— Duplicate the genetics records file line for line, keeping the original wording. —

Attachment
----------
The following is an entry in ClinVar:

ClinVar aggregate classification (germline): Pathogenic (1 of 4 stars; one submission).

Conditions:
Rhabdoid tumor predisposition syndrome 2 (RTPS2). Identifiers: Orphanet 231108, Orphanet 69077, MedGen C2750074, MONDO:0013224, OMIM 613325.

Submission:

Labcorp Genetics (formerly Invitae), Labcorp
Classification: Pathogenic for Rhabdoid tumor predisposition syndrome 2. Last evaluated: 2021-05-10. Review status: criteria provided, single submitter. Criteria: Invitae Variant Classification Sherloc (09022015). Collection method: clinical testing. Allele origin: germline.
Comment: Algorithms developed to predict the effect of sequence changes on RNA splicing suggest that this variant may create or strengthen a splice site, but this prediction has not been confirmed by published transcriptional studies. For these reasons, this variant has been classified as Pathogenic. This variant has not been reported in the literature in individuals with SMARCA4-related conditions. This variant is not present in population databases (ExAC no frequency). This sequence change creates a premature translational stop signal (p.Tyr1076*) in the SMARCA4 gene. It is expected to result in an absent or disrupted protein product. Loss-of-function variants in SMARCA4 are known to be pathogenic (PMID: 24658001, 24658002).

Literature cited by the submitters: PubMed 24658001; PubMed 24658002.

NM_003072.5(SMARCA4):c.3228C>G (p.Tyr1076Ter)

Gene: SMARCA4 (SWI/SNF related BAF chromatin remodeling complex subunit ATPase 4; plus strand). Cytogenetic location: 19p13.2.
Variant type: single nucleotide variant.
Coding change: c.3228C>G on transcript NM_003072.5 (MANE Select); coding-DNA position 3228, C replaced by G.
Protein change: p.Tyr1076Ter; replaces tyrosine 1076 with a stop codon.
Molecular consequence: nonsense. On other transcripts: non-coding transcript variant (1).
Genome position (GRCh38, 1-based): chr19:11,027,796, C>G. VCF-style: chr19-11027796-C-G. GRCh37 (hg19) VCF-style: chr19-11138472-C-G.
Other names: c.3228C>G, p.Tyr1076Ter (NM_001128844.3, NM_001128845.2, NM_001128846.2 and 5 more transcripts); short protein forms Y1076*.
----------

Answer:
The following is an entry in ClinVar:

ClinVar aggregate classification (germline): Pathogenic (1 of 4 stars; one submission).

Conditions:
Rhabdoid tumor predisposition syndrome 2 (RTPS2). Identifiers: Orphanet 231108, Orphanet 69077, MedGen C2750074, MONDO:0013224, OMIM 613325.

Submission:

Labcorp Genetics (formerly Invitae), Labcorp
Classification: Pathogenic for Rhabdoid tumor predisposition syndrome 2. Last evaluated: 2021-05-10. Review status: criteria provided, single submitter. Criteria: Invitae Variant Classification Sherloc (09022015). Collection method: clinical testing. Allele origin: germline.
Comment: Algorithms developed to predict the effect of sequence changes on RNA splicing suggest that this variant may create or strengthen a splice site, but this prediction has not been confirmed by published transcriptional studies. For these reasons, this variant has been classified as Pathogenic. This variant has not been reported in the literature in individuals with SMARCA4-related conditions. This variant is not present in population databases (ExAC no frequency). This sequence change creates a premature translational stop signal (p.Tyr1076*) in the SMARCA4 gene. It is expected to result in an absent or disrupted protein product. Loss-of-function variants in SMARCA4 are known to be pathogenic (PMID: 24658001, 24658002).

Literature cited by the submitters: PubMed 24658001; PubMed 24658002.

NM_003072.5(SMARCA4):c.3228C>G (p.Tyr1076Ter)

Gene: SMARCA4 (SWI/SNF related BAF chromatin remodeling complex subunit ATPase 4; plus strand). Cytogenetic location: 19p13.2.
Variant type: single nucleotide variant.
Coding change: c.3228C>G on transcript NM_003072.5 (MANE Select); coding-DNA position 3228, C replaced by G.
Protein change: p.Tyr1076Ter; replaces tyrosine 1076 with a stop codon.
Molecular consequence: nonsense. On other transcripts: non-coding transcript variant (1).
Genome position (GRCh38, 1-based): chr19:11,027,796, C>G. VCF-style: chr19-11027796-C-G. GRCh37 (hg19) VCF-style: chr19-11138472-C-G.
Other names: c.3228C>G, p.Tyr1076Ter (NM_001128844.3, NM_001128845.2, NM_001128846.2 and 5 more transcripts); short protein forms Y1076*.